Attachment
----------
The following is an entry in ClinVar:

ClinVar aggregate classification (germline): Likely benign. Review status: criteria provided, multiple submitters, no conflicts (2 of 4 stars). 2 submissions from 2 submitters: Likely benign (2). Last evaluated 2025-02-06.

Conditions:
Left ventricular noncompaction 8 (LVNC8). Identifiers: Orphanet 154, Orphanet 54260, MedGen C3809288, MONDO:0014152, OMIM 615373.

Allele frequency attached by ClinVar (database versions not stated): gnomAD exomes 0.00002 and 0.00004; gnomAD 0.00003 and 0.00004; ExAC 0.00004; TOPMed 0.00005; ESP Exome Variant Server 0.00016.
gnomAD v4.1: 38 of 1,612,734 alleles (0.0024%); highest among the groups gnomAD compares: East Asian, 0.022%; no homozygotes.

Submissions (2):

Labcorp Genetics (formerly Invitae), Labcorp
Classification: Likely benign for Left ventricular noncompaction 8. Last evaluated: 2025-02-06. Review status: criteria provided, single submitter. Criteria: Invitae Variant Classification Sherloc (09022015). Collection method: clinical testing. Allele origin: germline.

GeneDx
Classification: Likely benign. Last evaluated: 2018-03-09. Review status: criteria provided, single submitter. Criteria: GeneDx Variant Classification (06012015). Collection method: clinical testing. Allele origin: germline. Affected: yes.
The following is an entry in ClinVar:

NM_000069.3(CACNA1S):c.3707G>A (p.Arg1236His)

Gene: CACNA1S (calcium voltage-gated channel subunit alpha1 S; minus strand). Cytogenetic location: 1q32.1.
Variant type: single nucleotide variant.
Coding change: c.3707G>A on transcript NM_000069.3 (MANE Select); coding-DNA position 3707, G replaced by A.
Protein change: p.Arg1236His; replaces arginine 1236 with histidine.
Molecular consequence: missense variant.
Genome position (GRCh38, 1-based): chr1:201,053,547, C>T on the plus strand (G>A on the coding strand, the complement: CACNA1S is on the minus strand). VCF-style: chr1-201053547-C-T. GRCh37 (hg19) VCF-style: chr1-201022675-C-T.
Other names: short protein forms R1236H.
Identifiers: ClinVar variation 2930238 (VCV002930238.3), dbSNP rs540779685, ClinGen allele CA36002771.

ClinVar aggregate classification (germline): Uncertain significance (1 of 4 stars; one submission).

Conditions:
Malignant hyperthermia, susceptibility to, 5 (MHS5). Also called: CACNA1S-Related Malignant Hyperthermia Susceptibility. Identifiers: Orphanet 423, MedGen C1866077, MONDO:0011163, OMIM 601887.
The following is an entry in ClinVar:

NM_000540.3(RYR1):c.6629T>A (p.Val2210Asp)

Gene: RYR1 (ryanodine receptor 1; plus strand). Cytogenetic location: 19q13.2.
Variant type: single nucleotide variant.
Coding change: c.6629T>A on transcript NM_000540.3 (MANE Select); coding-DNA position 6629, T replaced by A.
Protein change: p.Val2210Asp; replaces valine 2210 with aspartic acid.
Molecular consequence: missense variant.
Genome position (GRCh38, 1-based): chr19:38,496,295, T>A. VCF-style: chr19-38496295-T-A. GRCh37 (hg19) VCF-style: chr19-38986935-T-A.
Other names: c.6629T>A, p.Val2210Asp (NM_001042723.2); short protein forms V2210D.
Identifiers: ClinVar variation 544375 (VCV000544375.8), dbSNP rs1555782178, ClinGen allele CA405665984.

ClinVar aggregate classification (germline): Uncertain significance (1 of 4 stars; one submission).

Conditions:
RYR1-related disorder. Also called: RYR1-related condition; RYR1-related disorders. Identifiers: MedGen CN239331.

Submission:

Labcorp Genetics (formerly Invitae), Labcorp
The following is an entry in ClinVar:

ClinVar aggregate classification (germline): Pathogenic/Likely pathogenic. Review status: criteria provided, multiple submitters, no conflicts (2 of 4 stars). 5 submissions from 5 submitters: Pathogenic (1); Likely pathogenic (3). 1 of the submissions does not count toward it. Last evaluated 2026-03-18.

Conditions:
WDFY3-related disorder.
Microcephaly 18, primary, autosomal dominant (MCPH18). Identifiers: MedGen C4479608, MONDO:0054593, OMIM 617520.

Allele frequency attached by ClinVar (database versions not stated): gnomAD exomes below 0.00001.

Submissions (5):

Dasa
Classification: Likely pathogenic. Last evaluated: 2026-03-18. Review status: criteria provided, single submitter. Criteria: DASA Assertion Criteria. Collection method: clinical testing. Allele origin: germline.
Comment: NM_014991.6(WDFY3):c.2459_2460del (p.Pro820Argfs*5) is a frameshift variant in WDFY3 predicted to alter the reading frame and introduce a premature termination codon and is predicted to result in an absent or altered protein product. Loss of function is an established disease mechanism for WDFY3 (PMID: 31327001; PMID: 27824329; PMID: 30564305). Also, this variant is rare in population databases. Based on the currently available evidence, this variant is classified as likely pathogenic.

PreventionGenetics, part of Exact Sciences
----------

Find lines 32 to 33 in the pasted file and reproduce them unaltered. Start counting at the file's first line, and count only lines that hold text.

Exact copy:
Genome position (GRCh38, 1-based): chr19:38,496,295, T>A. VCF-style: chr19-38496295-T-A. GRCh37 (hg19) VCF-style: chr19-38986935-T-A.
Other names: c.6629T>A, p.Val2210Asp (NM_001042723.2); short protein forms V2210D.